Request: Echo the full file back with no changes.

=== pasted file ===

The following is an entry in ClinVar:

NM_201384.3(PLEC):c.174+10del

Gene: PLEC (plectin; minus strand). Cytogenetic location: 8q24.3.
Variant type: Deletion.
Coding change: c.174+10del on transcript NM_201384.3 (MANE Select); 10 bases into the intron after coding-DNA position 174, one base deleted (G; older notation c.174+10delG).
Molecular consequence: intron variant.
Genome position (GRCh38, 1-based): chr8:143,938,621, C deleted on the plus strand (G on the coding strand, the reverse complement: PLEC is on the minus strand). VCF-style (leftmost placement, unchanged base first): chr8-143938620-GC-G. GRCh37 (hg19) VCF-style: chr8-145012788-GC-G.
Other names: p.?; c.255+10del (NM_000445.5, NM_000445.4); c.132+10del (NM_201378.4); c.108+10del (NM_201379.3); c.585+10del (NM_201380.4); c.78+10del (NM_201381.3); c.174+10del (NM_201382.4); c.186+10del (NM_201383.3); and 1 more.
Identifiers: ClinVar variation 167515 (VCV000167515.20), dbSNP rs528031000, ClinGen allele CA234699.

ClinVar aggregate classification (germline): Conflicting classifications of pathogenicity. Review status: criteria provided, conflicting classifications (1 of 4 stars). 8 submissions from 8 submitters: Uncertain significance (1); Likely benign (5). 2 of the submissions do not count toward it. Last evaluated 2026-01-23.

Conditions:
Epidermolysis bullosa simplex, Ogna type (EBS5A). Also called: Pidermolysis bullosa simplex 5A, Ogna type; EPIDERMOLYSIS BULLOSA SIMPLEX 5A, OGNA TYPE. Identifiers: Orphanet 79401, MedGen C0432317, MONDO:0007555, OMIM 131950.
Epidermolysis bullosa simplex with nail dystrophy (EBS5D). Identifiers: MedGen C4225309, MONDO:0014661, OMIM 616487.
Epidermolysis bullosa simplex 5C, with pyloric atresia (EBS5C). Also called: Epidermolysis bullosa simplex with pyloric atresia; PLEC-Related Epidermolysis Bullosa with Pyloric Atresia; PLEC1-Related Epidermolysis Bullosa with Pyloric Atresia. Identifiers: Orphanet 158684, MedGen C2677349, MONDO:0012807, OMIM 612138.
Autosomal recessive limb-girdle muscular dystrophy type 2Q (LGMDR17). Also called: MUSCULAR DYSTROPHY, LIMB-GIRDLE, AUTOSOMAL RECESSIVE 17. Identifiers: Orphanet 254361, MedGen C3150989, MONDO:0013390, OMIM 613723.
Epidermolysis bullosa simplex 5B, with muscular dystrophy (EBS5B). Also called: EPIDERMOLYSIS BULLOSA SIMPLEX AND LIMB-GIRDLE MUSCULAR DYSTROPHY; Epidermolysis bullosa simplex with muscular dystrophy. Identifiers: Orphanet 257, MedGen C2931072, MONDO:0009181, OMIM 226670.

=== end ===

The following is an entry in ClinVar:

NM_201384.3(PLEC):c.174+10del

Gene: PLEC (plectin; minus strand). Cytogenetic location: 8q24.3.
Variant type: Deletion.
Coding change: c.174+10del on transcript NM_201384.3 (MANE Select); 10 bases into the intron after coding-DNA position 174, one base deleted (G; older notation c.174+10delG).
Molecular consequence: intron variant.
Genome position (GRCh38, 1-based): chr8:143,938,621, C deleted on the plus strand (G on the coding strand, the reverse complement: PLEC is on the minus strand). VCF-style (leftmost placement, unchanged base first): chr8-143938620-GC-G. GRCh37 (hg19) VCF-style: chr8-145012788-GC-G.
Other names: p.?; c.255+10del (NM_000445.5, NM_000445.4); c.132+10del (NM_201378.4); c.108+10del (NM_201379.3); c.585+10del (NM_201380.4); c.78+10del (NM_201381.3); c.174+10del (NM_201382.4); c.186+10del (NM_201383.3); and 1 more.
Identifiers: ClinVar variation 167515 (VCV000167515.20), dbSNP rs528031000, ClinGen allele CA234699.

ClinVar aggregate classification (germline): Conflicting classifications of pathogenicity. Review status: criteria provided, conflicting classifications (1 of 4 stars). 8 submissions from 8 submitters: Uncertain significance (1); Likely benign (5). 2 of the submissions do not count toward it. Last evaluated 2026-01-23.

Conditions:
Epidermolysis bullosa simplex, Ogna type (EBS5A). Also called: Pidermolysis bullosa simplex 5A, Ogna type; EPIDERMOLYSIS BULLOSA SIMPLEX 5A, OGNA TYPE. Identifiers: Orphanet 79401, MedGen C0432317, MONDO:0007555, OMIM 131950.
Epidermolysis bullosa simplex with nail dystrophy (EBS5D). Identifiers: MedGen C4225309, MONDO:0014661, OMIM 616487.
Epidermolysis bullosa simplex 5C, with pyloric atresia (EBS5C). Also called: Epidermolysis bullosa simplex with pyloric atresia; PLEC-Related Epidermolysis Bullosa with Pyloric Atresia; PLEC1-Related Epidermolysis Bullosa with Pyloric Atresia. Identifiers: Orphanet 158684, MedGen C2677349, MONDO:0012807, OMIM 612138.
Autosomal recessive limb-girdle muscular dystrophy type 2Q (LGMDR17). Also called: MUSCULAR DYSTROPHY, LIMB-GIRDLE, AUTOSOMAL RECESSIVE 17. Identifiers: Orphanet 254361, MedGen C3150989, MONDO:0013390, OMIM 613723.
Epidermolysis bullosa simplex 5B, with muscular dystrophy (EBS5B). Also called: EPIDERMOLYSIS BULLOSA SIMPLEX AND LIMB-GIRDLE MUSCULAR DYSTROPHY; Epidermolysis bullosa simplex with muscular dystrophy. Identifiers: Orphanet 257, MedGen C2931072, MONDO:0009181, OMIM 226670.